The other thing is that, once we’d secured our league status, winning the damn thing became the priority. Think back to the league semi-final with Galway: they didn’t give a rat’s arse about that game and spent most of the seventy minutes toying with us. In large part, our win over them there contributed to our downfall in Salthill. Then, having got to the final, we went and lost it, picking up in the process more catcalls about what chokers we were and how the Croke Park hoodoo had struck again. This was the last thing we needed just as our championship preparations were supposed to be getting into top gear.

Which leads us, inevitably, to the month of May and all that happened then. The sun was shining - remember that? There was an election on too and it can’t be denied that Johnno’s election campaign cost us dearly. It certainly helps to explain why we emerged so ill-prepared and incapable for battle at Salthill. Just at the time when we needed his genius, Johnno was – understandably – using his grey matter primarily in pursuit of the third seat in Mayo for Fine Gael. Running for election is a 24 x 7 commitment and with Johnno giving his all to the election campaign, football was bound to suffer.

You could even argue that the way we approached the league was part of a fiendish political master plan, in that a league title won would have helped deliver the votes. I’m not so sure: the Galway match took place just four days before polling day and so the best way to secure football-minded votes would obviously have been to beat Galway in Salthill. I think the answer is a far simpler one: Johnno’s mind was focused on politics rather than on football during those crucial weeks prior to the clash with Galway.

Whatever the reasons are for our failure to mount a serious championship campaign this year, one thing is sure and that’s that we cannot change the outcome now. We need instead to look forward and so the last thing we need is another witch-hunt by the County Board. While I think, for the reasons outlined above, that Johnno has some questions to answer about the campaign, I also believe that he, along with his management team, is the man who is best placed to engineer another resurgence in our footballing fortunes.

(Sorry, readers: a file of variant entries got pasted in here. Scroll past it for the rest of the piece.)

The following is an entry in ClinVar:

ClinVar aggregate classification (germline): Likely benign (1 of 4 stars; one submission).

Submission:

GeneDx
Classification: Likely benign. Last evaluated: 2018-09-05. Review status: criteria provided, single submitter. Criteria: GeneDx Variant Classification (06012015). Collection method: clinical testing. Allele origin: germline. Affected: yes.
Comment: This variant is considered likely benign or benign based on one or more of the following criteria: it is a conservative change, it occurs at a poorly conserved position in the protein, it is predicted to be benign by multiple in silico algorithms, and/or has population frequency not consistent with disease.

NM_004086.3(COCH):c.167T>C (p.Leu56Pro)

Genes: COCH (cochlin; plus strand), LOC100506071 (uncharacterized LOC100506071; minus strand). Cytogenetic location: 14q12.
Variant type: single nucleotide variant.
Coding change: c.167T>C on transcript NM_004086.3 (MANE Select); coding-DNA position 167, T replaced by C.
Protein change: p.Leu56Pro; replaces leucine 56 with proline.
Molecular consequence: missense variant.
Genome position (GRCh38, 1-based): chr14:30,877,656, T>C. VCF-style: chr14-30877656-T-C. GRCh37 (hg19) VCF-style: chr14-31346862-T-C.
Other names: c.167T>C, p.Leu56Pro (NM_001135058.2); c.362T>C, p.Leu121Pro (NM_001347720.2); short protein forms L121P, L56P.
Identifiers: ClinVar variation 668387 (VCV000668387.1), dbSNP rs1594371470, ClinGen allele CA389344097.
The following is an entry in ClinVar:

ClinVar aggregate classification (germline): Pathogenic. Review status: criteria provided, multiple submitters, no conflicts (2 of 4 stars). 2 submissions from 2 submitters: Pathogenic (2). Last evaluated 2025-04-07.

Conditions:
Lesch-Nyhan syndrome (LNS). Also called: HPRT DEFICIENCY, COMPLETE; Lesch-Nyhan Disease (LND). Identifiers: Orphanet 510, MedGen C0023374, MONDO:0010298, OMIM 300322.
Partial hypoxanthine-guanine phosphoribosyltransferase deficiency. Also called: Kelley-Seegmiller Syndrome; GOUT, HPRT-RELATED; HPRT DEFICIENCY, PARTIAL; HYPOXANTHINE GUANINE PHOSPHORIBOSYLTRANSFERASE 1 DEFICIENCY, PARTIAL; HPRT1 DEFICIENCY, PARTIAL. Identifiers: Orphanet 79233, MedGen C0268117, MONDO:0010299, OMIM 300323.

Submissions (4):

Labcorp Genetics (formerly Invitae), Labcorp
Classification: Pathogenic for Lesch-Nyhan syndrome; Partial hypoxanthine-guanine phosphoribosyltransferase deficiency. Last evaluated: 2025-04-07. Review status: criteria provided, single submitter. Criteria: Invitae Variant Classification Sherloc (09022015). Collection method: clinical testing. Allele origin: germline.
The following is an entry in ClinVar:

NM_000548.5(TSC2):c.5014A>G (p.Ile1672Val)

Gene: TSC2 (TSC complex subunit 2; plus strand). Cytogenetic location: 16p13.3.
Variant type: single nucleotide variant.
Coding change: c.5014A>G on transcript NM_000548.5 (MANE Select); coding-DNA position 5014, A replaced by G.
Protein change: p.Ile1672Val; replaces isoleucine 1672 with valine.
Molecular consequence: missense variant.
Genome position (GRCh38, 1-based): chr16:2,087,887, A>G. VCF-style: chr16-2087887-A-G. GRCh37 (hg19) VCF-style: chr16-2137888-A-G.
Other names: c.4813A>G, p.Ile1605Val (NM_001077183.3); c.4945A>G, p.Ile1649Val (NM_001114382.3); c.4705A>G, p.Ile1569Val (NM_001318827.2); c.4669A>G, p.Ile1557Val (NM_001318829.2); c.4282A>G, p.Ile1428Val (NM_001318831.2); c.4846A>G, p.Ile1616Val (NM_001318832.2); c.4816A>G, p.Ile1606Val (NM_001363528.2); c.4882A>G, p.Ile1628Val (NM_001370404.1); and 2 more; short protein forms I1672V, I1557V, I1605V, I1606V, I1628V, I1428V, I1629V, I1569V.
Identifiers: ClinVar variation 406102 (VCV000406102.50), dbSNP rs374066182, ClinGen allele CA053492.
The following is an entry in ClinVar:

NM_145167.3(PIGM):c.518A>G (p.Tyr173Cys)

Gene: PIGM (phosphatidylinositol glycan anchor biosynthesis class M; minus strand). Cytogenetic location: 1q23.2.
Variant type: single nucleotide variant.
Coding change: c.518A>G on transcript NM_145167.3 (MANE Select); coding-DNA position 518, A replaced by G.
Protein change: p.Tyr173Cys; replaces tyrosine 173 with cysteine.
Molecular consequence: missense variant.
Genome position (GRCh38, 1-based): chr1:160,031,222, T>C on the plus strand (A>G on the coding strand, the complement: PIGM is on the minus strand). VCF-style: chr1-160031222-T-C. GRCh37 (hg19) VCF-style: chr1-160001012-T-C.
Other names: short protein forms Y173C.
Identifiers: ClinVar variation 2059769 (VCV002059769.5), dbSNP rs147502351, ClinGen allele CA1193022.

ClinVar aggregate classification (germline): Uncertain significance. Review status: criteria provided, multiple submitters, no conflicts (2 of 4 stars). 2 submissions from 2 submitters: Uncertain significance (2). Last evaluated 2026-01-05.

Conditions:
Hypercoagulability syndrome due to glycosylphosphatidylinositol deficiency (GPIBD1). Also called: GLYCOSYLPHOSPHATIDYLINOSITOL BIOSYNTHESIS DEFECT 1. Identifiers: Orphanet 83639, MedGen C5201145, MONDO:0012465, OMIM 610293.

Speaking to the Indo today, Johnno makes the blindingly obvious point that the team is in transition but he also says that the next few years will be a time of great opportunity for players to step forward and show what they’re made of. We're fortunate in that we have an extremely talented bunch of young players coming through - ten of last year's All-Ireland winning U21s are already on the senior panel - and Johnno's task will be to find the right blend of youth and experience for 2008.

Next year we’ll be under no pressure in the league and we can spend all Spring experimenting to our heart’s content. We won’t (unless lightning strikes twice) be faced with the prospect of playing Galway in May and, with the Tribesmen now in obvious decline and the Rossies all over the shop, our main opponents in Connacht next year could well be Leitrim and the new provincial champions Sligo. With Johnno fully focused on the job, we’d have to fancy our chances of front-door entry to the All-Ireland series next year. So while we can only watch from the sidelines as this year's championship plays out, we shouldn't be too downhearted. We’ll be back, more than likely next year, with big days out in Croker to look forward to again. And, who knows, unlike this year, we might even get a real Summer too.

Saturday, July 14, 2007

Derry 2-13 Mayo 1-6: end of the road following Bogside battering

After 296 miles behind the wheel today, it certainly felt like the end of the road. Over six hours driving, soaked to the skin twice in the first half and then, just when it looked like we were starting to get the measure of the home team early in the second, it all went totally pear-shaped. We ended up, once again, getting beaten out the gate and this time we couldn’t even blame the referee. Well, at least the Derry crowd were nice, hospitable people and I finally got to lay eyes for the first time on the Walled City, at last getting the chance to proclaim that I had stood in all 32 counties of Ireland.

That’s about as good a boast any Mayoman in the vicinity of Celtic Park could have made at around five o’clock this afternoon, as we surveyed the wreckage of yet another championship hammering. Ever since the draw was made last Sunday, we knew this was going to be a tough assignment and, while we had real doubts as to whether or not we would make it through to tomorrow evening’s draw for the third round, I don’t think we had any real fears that we’d take the kind of hiding that we eventually did.

The odd thing was that, although we played poorly for much of the seventy minutes, for a good deal of the game it looked as if we might just do it. We started the match like the weather – horribly. The ball was thrown in, the heavens promptly opened and Derry immediately took control in the treacherous conditions. By the time the rain had eased, we were already four points down, Paddy Bradley was – as we’d feared would happen - skinning Liam O’Malley and Derry were winning all the ball that was flying round – and there was plenty of it, as it was proving impossible for anyone to get a clear catch – in the middle.